John Boyega embodied raw power, love, and leadership during a Black Lives Matter protect in Hyde Park last week and we were reminded, once again, that he is, and always will be, a real one.

John Boyega


Addressing a crowd of thousands, during his speech, John Boyega held everyone captive, and included a specific message for Black men to take care of their Black women and their families.

London born and bred, John Boyega, has won numerous awards for his acting performances on the silver screen including a Screen Nation Award (2016) for best male performance in a film (Star Wars). But he put any concerns about his acting career to one side to champion a cause that he is clearly passionate about.

Joining thousands of other activists in Hyde Park last Wednesday to stage a protest following the killing of George Floyd, John, with a megaphone in hand and a heart full of love and rage, still managed to urge the crowds: “it’s very, very important that we keep control in this moment, and we make this as peaceful and as organised as possible.”

His speech to the world was impactful, vital and most importantly, truthful. He evoked similarities of the late, great Martin Luther King. Unbelievable that those words are still relevant today.

(Photo by Robert Abbott Sengstacke/Getty Images)

Martin Luther King“We are confronted with the fierce urgency of now”

John opened and urged the crowd, saying, “now’s the time and I ain’t waiting. I ain’t waiting.”

MLK – “The pains of watching your children grow up with clouds of inferiority in their mental skies”

“Every Black person understands and realises the first time you were reminded that you were Black… I need you to understand how painful it is to be reminded every day that your race means nothing. And that isn’t the case anymore.”

“The arc of the moral universe is long, but it bends toward justice”

“We don’t leave here and stop, you know, we don’t leave here and stop. This is longevity. Some of you are artists, some of you are bankers, some of you are lawyers, some of you own shops/stores. You are important. Your individual power, your individual right, is very, very important. We can all join together to make this a better world.”

“I have a dream that my four little children will one day live in a nation where they will not be judged by the colour of their skin but by the content of their character”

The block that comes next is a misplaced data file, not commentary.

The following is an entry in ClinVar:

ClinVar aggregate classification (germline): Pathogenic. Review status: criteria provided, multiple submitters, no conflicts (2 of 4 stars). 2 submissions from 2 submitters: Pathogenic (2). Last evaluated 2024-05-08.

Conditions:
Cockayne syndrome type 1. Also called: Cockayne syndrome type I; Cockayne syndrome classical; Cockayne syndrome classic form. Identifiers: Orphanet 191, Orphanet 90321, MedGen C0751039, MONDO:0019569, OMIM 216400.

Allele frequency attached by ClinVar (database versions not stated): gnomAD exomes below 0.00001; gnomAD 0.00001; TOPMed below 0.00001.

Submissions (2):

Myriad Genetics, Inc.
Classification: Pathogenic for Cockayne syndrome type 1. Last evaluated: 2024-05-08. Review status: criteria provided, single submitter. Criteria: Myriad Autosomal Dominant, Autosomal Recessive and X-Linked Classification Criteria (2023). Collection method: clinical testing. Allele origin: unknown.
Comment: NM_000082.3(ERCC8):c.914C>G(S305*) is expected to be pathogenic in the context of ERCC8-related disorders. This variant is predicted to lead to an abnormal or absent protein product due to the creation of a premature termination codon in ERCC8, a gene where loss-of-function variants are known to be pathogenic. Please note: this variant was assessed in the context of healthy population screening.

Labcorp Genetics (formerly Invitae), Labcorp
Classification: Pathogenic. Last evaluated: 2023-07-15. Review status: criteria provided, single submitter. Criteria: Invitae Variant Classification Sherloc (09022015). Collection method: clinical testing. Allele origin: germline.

“This message is specifically for Black men: Black men, we need to take care of our Black women. We need to take care of them. They are our hearts. They are our future. We cannot demonise our own. We are the pillars of the family. Imagine this: A nation that is set up with individual families that are thriving, that are healthy, that communicate, that raise their children in love, have a better rate of becoming better human beings. And that’s what we need to create. Black men, it starts with you.… We have to be better. You don’t understand. I’m speaking to you from my heart,” John said in between tears, while encouraged by his supporters.

John spoke with passion and unequivocal truth, but this is not new. In all areas of his life, he appears to true to himself. Here are five examples of how John is a real one:


His Nigerian culture

John takes every opportunity to show off his pride in his Nigerian heritage. When John Boyega attended the European premiere of Star Wars: The Rise of Starwalker he not only invited his family, but fans fell in love with how the whole family rocked ‘Aso-ebi’ the traditional Nigerian clothing of similar fabric and colour. On another occasion he proudly took cast co-star, Harrison Ford to Nigerian eatery 805 located in south London after filming at Pinewood Studios had wrapped for the day.

 

His faith in God

John never shies away from sharing his faith, always giving glory to God. During his acceptance speech for the Rising Star Award at the BAFTAs in 2016, he said, “first and foremost I want to thank God for this moment”.

 

His country

John defends us Black Brits. When Samuel L. Jackson criticized the casting of British actors as African Americans, John went high and clapped back on Twitter, ‘Black brits vs African American. A stupid ass conflict we don’t have time for’. On another occasion he called out a scene in Spike Lee’s Netflix series, She’s Gotta Have It, which described Black British actors as ‘cheap’. John called the scene’ trash’.

 

His anti-racist tweets

After recently, tweeting “I really fucking hate racists,” John faced both praise and criticism. With some toxic trolls accusing him of spouting ‘hate against white people’ (really?). John, again, clapped back with wit and wisdom: ‘Pls. I am Yoruba. All your chit chatter on this here app won’t cut into this soul. Thunder fire you’.

 

 

His South London roots

After becoming famous, John revealed how much things had remained the same and his love for London town. In an interview with Metro, he admitted: ‘My life is the same, a subtle contradiction: my job, my profession, and then I still come home to this town [London], I still go to the supermarket late at night in my pyjamas’. He even misses the weather, ‘‘I miss the moody faces, I can’t lie, there’s something about the reality and honesty that I like. I just miss London, I miss home.’


A King!

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